"We have a representative form of government. We elect people to make decisions for the greater good," Haugen said. People can vote lawmakers out of office if they disagree with the choices they make, she said.
Some state legislators wanted to crack down on the use of the cameras by cities and counties this year but failed to find enough allies. Right now there is a bill awaiting the governor's signature which will allow cameras to be attached to the outside of public school buses. The purpose is to snap pictures of cars illegally passing a bus when it is stopped for students to get on and off.
There was no organized opposition to the bill. Eyman said that's because it arrived with little fanfare.
Rep. Marko Liias, D-Edmonds, whose district includes Lynnwood, wants tougher rules on cameras and the revenue they generate. He signed on to a bill this year that would have repealed the authority cities have to install them.
"The state does need to do something to reform the way these cameras are being used. I wish we would have taken action this year," said Liias, who is vice chairman of the House Transportation Committee. "I understand cities desperately want to keep cameras in these tough times. Opponents want to get rid of them. There's not a lot of middle ground."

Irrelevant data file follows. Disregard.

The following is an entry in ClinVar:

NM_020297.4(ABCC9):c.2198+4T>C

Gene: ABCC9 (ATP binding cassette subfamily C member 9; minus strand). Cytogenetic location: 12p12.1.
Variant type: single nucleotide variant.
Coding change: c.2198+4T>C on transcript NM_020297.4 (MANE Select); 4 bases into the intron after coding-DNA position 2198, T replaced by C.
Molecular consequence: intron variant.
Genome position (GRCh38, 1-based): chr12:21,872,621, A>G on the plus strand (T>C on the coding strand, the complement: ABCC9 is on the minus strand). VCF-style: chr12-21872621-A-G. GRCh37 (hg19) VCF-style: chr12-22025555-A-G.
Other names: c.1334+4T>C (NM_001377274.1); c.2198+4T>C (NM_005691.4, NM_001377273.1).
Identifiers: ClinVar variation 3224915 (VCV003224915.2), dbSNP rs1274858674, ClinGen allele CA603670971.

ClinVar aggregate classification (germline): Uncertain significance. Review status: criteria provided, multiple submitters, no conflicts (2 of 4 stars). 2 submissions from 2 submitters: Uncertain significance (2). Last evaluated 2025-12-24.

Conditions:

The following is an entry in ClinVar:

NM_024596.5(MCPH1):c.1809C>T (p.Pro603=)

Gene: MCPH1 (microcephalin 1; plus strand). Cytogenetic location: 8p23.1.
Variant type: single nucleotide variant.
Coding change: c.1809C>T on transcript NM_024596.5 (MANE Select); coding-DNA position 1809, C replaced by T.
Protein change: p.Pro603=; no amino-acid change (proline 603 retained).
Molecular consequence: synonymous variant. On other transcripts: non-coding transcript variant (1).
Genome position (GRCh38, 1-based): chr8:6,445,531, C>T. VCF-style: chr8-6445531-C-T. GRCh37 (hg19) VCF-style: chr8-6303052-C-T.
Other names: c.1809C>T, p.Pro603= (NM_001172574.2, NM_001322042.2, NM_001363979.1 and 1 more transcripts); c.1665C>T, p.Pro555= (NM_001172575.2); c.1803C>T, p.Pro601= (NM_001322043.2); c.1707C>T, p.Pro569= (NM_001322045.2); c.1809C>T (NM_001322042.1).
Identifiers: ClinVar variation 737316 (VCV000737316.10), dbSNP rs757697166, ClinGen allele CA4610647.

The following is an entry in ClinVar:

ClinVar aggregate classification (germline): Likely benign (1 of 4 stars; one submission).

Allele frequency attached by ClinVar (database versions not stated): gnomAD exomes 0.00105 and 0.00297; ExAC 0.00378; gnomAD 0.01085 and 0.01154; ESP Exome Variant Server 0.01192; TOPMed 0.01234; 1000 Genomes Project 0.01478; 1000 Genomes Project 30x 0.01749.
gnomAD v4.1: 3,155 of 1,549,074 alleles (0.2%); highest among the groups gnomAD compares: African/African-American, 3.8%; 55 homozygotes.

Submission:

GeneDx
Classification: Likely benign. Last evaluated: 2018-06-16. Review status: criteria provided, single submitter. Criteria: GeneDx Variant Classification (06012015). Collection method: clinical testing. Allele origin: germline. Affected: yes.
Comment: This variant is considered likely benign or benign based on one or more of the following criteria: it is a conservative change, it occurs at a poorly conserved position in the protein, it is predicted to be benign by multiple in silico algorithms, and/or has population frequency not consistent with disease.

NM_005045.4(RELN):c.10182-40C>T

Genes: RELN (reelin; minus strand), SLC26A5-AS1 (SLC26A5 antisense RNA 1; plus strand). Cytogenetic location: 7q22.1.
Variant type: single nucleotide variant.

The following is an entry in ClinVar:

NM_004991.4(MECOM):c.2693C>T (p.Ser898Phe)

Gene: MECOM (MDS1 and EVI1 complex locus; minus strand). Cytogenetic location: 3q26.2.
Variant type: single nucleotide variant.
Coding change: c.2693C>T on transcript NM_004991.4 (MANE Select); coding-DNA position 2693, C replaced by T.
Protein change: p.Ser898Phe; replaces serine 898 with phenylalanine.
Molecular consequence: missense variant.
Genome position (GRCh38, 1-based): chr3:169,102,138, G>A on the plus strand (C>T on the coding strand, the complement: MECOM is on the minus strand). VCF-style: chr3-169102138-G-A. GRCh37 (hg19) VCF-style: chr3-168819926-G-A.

Liias didn't criticize Lynnwood. But he stressed that if the purpose of the cameras is to improve safety, revenues should be spent on specific improvements "so they don't become a revenue source for cities to depend on."
Rep. Jeff Morris, D-Anacortes, authored one of the bills to crack down on cameras. There is a perception that local governments have gone beyond what the Legislature originally authorized, he said.
To those who argue the cameras enhance public safety, Morris responds: "If it is about reducing accidents and improving intersections, I say put a roundabout in."
He thinks camera revenues need to be linked to spending on safety improvements, law enforcement and the court system.
Morris understands cities are struggling to pay their bills and the lure of cameras. "Whether it is 1 percent or 16 percent, it is more revenue than they have now. I think a lot are thinking about taking the opportunity these present."
Some of his constituents have told him they aren't going to the Alderwood mall as much as in the past -- and not because of the slow economy.
"I have people say they don't stop in Lynnwood any longer because of the cameras," he said.